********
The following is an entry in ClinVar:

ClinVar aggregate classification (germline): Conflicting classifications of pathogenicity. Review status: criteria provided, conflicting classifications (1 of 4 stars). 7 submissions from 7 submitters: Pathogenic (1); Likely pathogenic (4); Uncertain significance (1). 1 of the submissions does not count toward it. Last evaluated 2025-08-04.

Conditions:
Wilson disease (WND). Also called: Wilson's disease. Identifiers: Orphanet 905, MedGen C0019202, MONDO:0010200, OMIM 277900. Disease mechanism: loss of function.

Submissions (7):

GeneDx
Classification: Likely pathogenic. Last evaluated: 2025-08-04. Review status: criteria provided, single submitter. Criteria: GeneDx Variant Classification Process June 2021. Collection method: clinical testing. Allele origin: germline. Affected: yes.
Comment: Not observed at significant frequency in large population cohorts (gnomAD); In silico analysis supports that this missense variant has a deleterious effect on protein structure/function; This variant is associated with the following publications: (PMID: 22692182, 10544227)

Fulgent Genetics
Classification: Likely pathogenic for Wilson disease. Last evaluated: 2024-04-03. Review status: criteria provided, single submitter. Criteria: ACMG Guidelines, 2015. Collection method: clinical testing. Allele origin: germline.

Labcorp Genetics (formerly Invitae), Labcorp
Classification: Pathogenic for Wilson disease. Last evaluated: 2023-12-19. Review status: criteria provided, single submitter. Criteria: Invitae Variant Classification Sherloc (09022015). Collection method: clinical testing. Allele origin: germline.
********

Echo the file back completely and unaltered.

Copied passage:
The following is an entry in ClinVar:

ClinVar aggregate classification (germline): Conflicting classifications of pathogenicity. Review status: criteria provided, conflicting classifications (1 of 4 stars). 7 submissions from 7 submitters: Pathogenic (1); Likely pathogenic (4); Uncertain significance (1). 1 of the submissions does not count toward it. Last evaluated 2025-08-04.

Conditions:
Wilson disease (WND). Also called: Wilson's disease. Identifiers: Orphanet 905, MedGen C0019202, MONDO:0010200, OMIM 277900. Disease mechanism: loss of function.

Submissions (7):

GeneDx
Classification: Likely pathogenic. Last evaluated: 2025-08-04. Review status: criteria provided, single submitter. Criteria: GeneDx Variant Classification Process June 2021. Collection method: clinical testing. Allele origin: germline. Affected: yes.
Comment: Not observed at significant frequency in large population cohorts (gnomAD); In silico analysis supports that this missense variant has a deleterious effect on protein structure/function; This variant is associated with the following publications: (PMID: 22692182, 10544227)

Fulgent Genetics
Classification: Likely pathogenic for Wilson disease. Last evaluated: 2024-04-03. Review status: criteria provided, single submitter. Criteria: ACMG Guidelines, 2015. Collection method: clinical testing. Allele origin: germline.

Labcorp Genetics (formerly Invitae), Labcorp
Classification: Pathogenic for Wilson disease. Last evaluated: 2023-12-19. Review status: criteria provided, single submitter. Criteria: Invitae Variant Classification Sherloc (09022015). Collection method: clinical testing. Allele origin: germline.